It would have developed special qualities resulting from the actual mixture, and unknown to the communities from which it sprang. But the case is not generally so simple as this, and the intermingling of blood is not confined for long to the two constituent peoples; The empire I have just been imagining is a powerful one and its power is used to control its neighbors.
I assume that there will be new conquests; and, every time, a current of fresh blood will be mingled with the main stream. Henceforth, as the nation grows, whether by war or treaty, its racial character changes more and more. It is rich, commercial, and civilized. The needs and the pleasures of other peoples find ample satisfaction in its capitals, tis great towns, and its ports; while its myriad attractions cause many foreigners to make it their home.
After a short time, we might truly say that a distinction of castes takes the place of the original distinction of races. This is yet another reason for the rapid disappearance of the conquering races. Again, their greater activity and the more personal part they take in the affairs of the State make them the chief mark for attack after a disastrous battle, a proscription, or a revolution.
Thus, while by their very genius for civilization they collect round them the different elements in which they are to be absorbed, they are the victims, first of their original smallness of number, and then of a host of secondary causes which combine together for their destruction. It is fairly obvious that the time when the disappearances take place will vary considerably, according to circumstances. Yet it does finally come to pass, and is everywhere quite complete, long before the end of the civilization which the victorious race is supposed to be animating.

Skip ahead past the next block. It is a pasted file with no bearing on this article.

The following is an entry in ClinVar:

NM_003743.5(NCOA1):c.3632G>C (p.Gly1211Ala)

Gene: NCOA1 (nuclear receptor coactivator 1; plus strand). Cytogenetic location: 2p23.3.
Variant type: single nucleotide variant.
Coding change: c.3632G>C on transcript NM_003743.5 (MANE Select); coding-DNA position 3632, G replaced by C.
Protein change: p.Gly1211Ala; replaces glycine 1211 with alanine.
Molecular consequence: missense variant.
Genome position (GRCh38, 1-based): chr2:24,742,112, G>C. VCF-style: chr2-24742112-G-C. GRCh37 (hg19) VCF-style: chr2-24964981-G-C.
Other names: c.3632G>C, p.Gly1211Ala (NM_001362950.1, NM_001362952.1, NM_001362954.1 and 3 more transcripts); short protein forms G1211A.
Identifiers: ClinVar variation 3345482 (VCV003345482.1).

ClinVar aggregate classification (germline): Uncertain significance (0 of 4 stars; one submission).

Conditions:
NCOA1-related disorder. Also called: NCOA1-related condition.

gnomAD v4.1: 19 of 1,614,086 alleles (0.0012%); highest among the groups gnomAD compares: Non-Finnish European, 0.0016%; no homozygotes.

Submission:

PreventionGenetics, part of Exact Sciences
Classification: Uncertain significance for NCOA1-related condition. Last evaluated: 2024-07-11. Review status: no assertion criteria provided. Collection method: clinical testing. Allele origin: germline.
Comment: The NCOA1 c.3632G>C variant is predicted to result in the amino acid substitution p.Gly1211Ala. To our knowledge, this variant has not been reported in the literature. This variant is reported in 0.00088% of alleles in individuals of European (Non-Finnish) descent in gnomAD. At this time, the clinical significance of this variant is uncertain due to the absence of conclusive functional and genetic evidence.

A people may often go on living and working, and even growing in power, after the active, generating force of its life and glory has ceased to exist. Does this contradict what I have said above? Not at all; for while the blood of the civilizing race is gradually drained away by being parcelled out among the peoples that are conquered or annexed, the impulse originally given to these people still persists.
The institutions which the dead master had invented, the laws he had prescribed, the customs he had initiated — all these live after him. No doubt the customs, laws, and institutions have quite forgotten the spirit that informed their youth; they survive in dishonoured old age, every day more sapless and rotten.
But so long as even their shadows remain, the building stands, the body seems to have a soul, the pale ghost walks. When the original impulse has worked itself out, the last word has been said. Nothing remains; the civilization is dead. It think I now have all the data necessary for grappling with the problem of the life and death of nations; and I can say positively that a people will never die, if it remains eternally composed of the same national elements.
But, if like the Greeks, and the Romans of the later Empire, the people has been absolutely drained of its original blood, and the qualities conferred by the blood, then the day of its defeat will be the day of its death. It has used up the time that heaven granted at its birth, for it has completely changed its race, and with its race its nature. It is therefore degenerate. In this passage, Gobineau argues that racial differences are permanent.
Whatever side, therefore, one may take in the controversy as to the unity or multiplicity of origin possessed by the human species, it is certain that the different families are to-day absolutely separate; for there is no external influence that could cause any resemblance between them or force them into a homogenous mass.